I was designing some tables, using MySQL WorkBench, and setting Foreign Keys on some columns, to follow some "correct" design pattern. Then, my boss asked me why I used FK, because they "only cause problems".

Seeing what does MySQL WorkBench when creating a new FK, it creates the relationship, and an index on it. Like this:

CREATE TABLE `smx_portales-des`.`A1` (
  `idA1` INT NOT NULL,
  `name` VARCHAR(45) NULL,
  PRIMARY KEY (`idA1`));

CREATE TABLE `smx_portales-des`.`A2` (
  `idA2` INT NOT NULL,
  `price` DECIMAL(10,2) NULL,
  `fkA1` INT NULL,
  PRIMARY KEY (`idA2`),
  INDEX `fk_A2_A1_idx` (`fkA1` ASC),
      CONSTRAINT `fk_A2_A1`
  FOREIGN KEY (`fkA1`)
      REFERENCES `smx_portales-des`.`A1` (`idA1`)

My boss told me to create table A2 as follows:

  CREATE TABLE `smx_portales-des`.`A2` (
      `idA2` INT NOT NULL,
      `price` DECIMAL(10,2) NULL,
      `fkA1` INT NULL,
      PRIMARY KEY (`idA2`),
      INDEX fk_A2_A1(fkA1));

So, aside from the obvious restriction of FK that only allows values that are on the other table, or NULLs, is there any other performance, stylist, or whatever difference in those models?

EDIT: I know that FKs help in DB data integrity, and that there are some cascade options that help removing/updating childs. Also, that the difference is that in the second model, I'm using an index in a "emulated" FK column. My wonders where more about plausible differences in those two models, like efficiency, size...

  • Your second watered down foreign key-less table might take up less space, since MySQL would not need to worry about integrity, cascading, etc. But I don't think this would be a deciding factor in which you would choose. – Tim Biegeleisen Oct 2 '17 at 11:43

Your boss is wrong. And feel free to show him or her this answer.

One key piece of functionality in relational databases is maintaining data integrity. A key part of data integrity is assuring that foreign key relationships are correct.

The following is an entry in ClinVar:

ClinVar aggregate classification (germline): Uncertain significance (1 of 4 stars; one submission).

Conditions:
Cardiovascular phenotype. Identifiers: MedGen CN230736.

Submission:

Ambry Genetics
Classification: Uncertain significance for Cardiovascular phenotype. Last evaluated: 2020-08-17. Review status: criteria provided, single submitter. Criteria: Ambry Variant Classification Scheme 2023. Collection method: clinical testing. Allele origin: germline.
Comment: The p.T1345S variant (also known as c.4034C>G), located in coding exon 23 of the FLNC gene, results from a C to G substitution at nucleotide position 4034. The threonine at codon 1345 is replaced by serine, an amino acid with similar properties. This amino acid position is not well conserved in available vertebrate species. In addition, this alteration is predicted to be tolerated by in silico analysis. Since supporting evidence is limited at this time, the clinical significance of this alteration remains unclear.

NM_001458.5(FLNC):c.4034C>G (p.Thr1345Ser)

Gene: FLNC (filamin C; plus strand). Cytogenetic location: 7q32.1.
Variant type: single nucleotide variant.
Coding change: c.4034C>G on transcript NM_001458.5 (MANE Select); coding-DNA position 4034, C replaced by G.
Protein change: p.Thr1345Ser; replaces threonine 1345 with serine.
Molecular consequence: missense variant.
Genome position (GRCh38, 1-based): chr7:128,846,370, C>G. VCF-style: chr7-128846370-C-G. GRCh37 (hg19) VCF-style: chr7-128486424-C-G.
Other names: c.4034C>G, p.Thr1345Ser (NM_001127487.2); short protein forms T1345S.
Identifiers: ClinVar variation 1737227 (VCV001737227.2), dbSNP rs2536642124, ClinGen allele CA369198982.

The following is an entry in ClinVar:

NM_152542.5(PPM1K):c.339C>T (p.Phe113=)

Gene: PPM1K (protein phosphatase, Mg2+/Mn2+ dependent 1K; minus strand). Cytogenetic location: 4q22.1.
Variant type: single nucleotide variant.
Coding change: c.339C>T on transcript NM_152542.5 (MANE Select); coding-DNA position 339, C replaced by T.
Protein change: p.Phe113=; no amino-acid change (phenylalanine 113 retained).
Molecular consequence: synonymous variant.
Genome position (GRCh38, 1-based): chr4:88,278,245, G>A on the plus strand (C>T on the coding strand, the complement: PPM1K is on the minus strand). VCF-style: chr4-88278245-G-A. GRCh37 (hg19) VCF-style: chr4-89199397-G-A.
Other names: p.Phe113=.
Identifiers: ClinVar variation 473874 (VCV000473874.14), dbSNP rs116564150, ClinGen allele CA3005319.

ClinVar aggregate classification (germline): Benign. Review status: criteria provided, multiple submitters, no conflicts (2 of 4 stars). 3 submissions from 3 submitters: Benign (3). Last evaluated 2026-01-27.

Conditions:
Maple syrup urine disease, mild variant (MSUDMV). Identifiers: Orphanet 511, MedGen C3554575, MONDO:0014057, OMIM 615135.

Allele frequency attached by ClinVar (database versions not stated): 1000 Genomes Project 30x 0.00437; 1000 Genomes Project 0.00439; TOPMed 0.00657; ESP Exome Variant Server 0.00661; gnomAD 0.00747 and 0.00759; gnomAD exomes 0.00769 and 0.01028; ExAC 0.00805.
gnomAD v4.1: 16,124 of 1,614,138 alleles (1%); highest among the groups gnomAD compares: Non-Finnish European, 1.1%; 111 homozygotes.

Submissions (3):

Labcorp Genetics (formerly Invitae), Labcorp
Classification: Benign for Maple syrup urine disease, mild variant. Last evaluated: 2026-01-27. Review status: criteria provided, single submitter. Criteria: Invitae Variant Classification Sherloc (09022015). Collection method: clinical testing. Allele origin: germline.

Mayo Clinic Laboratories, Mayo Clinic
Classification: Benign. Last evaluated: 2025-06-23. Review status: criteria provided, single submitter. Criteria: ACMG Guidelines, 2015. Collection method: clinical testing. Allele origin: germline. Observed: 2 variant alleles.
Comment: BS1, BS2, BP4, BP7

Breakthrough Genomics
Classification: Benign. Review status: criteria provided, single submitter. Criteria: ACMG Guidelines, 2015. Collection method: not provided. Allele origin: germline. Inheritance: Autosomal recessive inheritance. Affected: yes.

In your database, that guarantees that a2.fka1 is always referring to a valid column in a1 (or has a NULL value). This is important for people understanding the data, for people writing queries (so rows are not lost inadvertently in joins), and potentially for the optimizer).

The right place to maintain this functionality is in the database. You can try to do it from applications, but the database ensures that the data is correct regardless of data modification operations.

Finally, foreign keys are pretty flexible. You (and your boss) should learn about cascading constraints. They usually implement the functionality needed by an application.

  • It's not like I don't know about cascading, I was just wondering about any differences that I didn't know between those models. I will edit last paragraph to show that. – Shirkam Oct 2 '17 at 11:51
  • @Shirkam . . . You define foreign keys to maintain data integrity, not to improve functionality. In most databases, there is virtually no space overhead to such a definition; MySQL is unusual in creating an index on the foreign key. – Gordon Linoff Oct 2 '17 at 12:02

I too currently work somewhere where foreign keys are not used and not enforced. However, i would strongly advise to use them. It looks like your boos has told you to just put an index on the foreign key column instead of actually creating a relationship with a key between the 2 tables.

The second query would probably run faster but without a foreign key relationship you most likely will lose data integrity and increase the possibility of orphaned rows which is something i have seen first hand. By not using keys it is faster to implement and will possibly run faster too but it will create far more problems for the database in the long term. My advice would be to create the key and then use indexes too


All design decisions are trade-offs. The obvious things to trade are performance (time) and space efficiency - but you also want to worry about maintainability and resilience.

From a performance and space efficiency point of view, there's no measurable difference between your options.

@gordonLinoff has already replied regarding data integrity, which is a key aspect of resilience - does your application design make it harder or easier to resist bugs?

Finally, from a maintainability point of view, having a foreign key creates an explicit artefact in your code base, saying data entity a is related to data entity b. This means that future developers don't have to worry about naming conventions, or wether the data is consistent - they can make simple assumptions about your data.

This does come at a small cost - your client code needs to handle specific types of error messages, and you need to wrap your head around the cascade logic, which some people find a little bit of a chore. I personally think that's a small price to pay.

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